As of late there have been many new fly patterns developed, and some may show promise. However, I find that many, if not most of them are designed to catch fishermen rather than fish. Those brilliant sparkly creations appear to spook fish more than anything else from my observations. Stick with tried and true patterns such as the Elk Hair Caddis .  Size’s sixteen and eighteen will be the big producers, and in a few weeks size fourteen gray patterns are real producers about two miles down stream from the prison near Salida.

In my experience there is really no need to hit the water at sunrise, as the real action most often is in the afternoon. For some reason cloud cover plays a big part. It doesn’t matter if the clouds are coming or going overhead, changing conditions get the trout rising. Cast upstream at about a fifty degree angle allowing the fly to drift toward swirls and rocks. Bouncing the fly off of a rock face in a not so delicate presentation is also effective for taking normally well educated, spooky trout.

Should a sudden, and hopefully short chill put the brakes on the Caddis hatch, pull out those Colorado stand-by’s that seem to work year round, BWO’s and Midges! Most of all, enjoy being in one of those majestic places that we are blessed with!

Resources close to the Denver metropolitan area.

Discount Anglers on South Sante Fe is a “best buy” if your pocket book resembles mine!

Boo boo strikes again!

April 24, 2009

Seems like an ongoing theme around here. Figure it out, wild animals, well, are wild. Go figure…

This is the time of year when wildlife are getting active. Most are birthing, and can be even more dangerous than they are most of the time. That people just drove by a pregnant woman clearly in distress really bothers me.

Ashley Swendsen, 26 years old and nearly six months pregnant, was chased into traffic by a bear as she went for a walk during her lunch hour in Colorado Springs Thursday.

A car brushed her to the ground and the driver slowed as Swendsen screamed that she was being chased by a bear.

But the driver, an older woman, sped off and the three cars behind it passed by as well, said Swendsen, reached by cell phone at the hospital.

Her physical injuries are believed to be minor, but the nervousness was still evident in her voice as she waited to see a doctor at about 4 p.m.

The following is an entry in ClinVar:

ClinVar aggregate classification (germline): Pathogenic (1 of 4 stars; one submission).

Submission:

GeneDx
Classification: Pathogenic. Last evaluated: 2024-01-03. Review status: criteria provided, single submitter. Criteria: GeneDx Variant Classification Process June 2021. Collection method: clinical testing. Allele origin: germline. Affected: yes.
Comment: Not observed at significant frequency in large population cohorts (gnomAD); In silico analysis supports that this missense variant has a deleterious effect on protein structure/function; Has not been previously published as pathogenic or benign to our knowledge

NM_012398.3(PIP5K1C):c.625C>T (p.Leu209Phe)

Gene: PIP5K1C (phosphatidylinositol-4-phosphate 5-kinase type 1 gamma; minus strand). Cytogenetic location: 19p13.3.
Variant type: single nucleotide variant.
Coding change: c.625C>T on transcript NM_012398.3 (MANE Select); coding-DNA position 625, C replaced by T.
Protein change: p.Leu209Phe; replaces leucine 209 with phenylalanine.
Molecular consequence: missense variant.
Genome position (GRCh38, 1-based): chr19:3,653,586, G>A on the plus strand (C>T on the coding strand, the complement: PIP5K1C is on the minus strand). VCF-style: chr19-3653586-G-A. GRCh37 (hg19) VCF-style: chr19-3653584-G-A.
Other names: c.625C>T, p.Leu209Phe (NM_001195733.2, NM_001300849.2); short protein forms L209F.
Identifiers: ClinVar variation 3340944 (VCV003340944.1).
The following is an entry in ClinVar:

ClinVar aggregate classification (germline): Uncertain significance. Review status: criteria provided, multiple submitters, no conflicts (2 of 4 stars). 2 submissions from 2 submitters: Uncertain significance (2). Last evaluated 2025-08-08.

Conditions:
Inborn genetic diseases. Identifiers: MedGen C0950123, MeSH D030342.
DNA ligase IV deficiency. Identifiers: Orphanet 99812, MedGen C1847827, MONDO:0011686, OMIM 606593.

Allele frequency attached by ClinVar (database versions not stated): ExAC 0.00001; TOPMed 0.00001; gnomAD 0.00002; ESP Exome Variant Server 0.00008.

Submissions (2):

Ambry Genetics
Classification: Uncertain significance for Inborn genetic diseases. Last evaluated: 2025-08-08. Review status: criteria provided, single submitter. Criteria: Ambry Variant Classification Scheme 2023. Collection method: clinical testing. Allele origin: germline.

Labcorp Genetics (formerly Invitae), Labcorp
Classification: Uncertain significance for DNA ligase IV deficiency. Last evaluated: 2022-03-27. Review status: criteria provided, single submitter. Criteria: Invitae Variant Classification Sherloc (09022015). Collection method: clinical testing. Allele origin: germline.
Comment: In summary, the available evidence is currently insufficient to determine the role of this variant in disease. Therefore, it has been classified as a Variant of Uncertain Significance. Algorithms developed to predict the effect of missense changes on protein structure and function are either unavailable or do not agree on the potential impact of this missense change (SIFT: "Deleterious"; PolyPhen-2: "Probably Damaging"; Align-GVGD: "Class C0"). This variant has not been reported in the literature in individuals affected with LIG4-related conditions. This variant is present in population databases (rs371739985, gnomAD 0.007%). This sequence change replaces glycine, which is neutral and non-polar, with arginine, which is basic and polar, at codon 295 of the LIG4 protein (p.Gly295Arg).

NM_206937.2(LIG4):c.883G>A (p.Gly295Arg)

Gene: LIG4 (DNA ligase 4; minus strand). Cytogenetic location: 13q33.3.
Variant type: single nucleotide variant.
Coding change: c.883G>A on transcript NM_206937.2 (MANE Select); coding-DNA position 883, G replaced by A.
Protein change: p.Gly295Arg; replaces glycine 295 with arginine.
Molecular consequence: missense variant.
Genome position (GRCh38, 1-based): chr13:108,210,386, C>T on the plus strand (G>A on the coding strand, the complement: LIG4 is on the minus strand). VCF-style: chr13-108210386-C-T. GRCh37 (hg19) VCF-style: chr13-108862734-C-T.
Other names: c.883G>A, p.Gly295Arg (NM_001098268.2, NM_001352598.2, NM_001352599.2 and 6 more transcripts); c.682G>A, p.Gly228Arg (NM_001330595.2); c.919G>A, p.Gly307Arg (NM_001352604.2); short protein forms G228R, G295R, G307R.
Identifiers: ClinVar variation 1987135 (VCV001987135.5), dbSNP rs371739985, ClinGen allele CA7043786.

As the bear first appeared about 2 feet away from her on a hiking trail between the Vincent Drive Bridge and Interstate 25, she said “I thought … ‘what am I going to do?'”

She walked quickly for a few seconds before her fear overcame her and she began to run. The 4-foot-tall brown bear galloped behind her for about 20 seconds until she reached the roadway at 1005 Garlock Way.

“I started screaming for help, but nobody could hear me,” she said.

Wildlife officers soon located and killed the female bear. No cubs were found nearby. Swendsen said she was going to see its body after she was checked out at the hospital.Colorado Springs police are still looking for the hit-and-run driver, a woman likely to be in her 70s driving a black four-door Mitsubishi sedan.



April 14, 2009

COLORADO SPRINGS, Colo. – It is becoming more common to hear about coyote sightings in residential areas in Colorado, including neighborhoods in Colorado Springs, Monument, and other communities in the Pikes Peak region.  People call the Colorado Division of Wildlife (DOW) with questions about their safety, their children’s safety, and the safety of their pets.

“Most conflicts between people and coyotes occur when coyotes are able to find food near human residences,” explained Sabrina Schnelker, a district wildlife manager with the DOW.

Coyotes have litters during April and May, delivering an average of five or six pups. During this time of year, adult coyotes need to travel farther and forage more to feed their young.  This can lead to increased aggressiveness, especially near a den site, said Schnelker, who has seen an upswing in sightings.

Food left out for other animals often gets eaten by opportunistic coyotes.  These adaptable predators have learned that in addition to rodents and other small mammals, they can hunt domestic pets in residential neighborhoods.  In either case, the result is that when coyotes lose their natural wariness of the human environment, they can become aggressive towards people.

The DOW strongly discourages feeding wild animals, including coyotes.  In fact, feeding coyotes and foxes is illegal in urban areas.

Schnelker reminds people to maintain awareness around their yard when letting pets out, or when children are playing.  When walking pets, residents should keep dogs on a short leash.  Use of longer, retractable leashes is discouraged in areas frequented by coyotes.

If dogs are left outside during the day, it is recommended a fully enclosed kennel (sides and a top) be used to exclude wild animals.  Installing motion detector lights or floodlights is encouraged in areas where pets frequently go in the low light hours.

Children should be taught that coyotes and foxes are wild animals and they should never attempt to approach them.

What to do if a coyote approaches you:

Be as Big, Mean, and Loud as possible
-Wave your arms and throw objects at the coyote
-Shout in a deep, loud and authoritative voice
-DO NOT RUN or turn your back on the coyote
-Face the coyote and back away slowly
-If attacked, fight back with your fists and feet

The DOW encourages people in the Colorado Springs area to call (719) 227-5200 if they encounter an aggressive coyote.  If the incident occurs after business hours, contact your local law enforcement agency or the Colorado State Patrol Dispatch Center at (719) 544-2424 and they will notify a wildlife officer.

For more information about Division of Wildlife go to: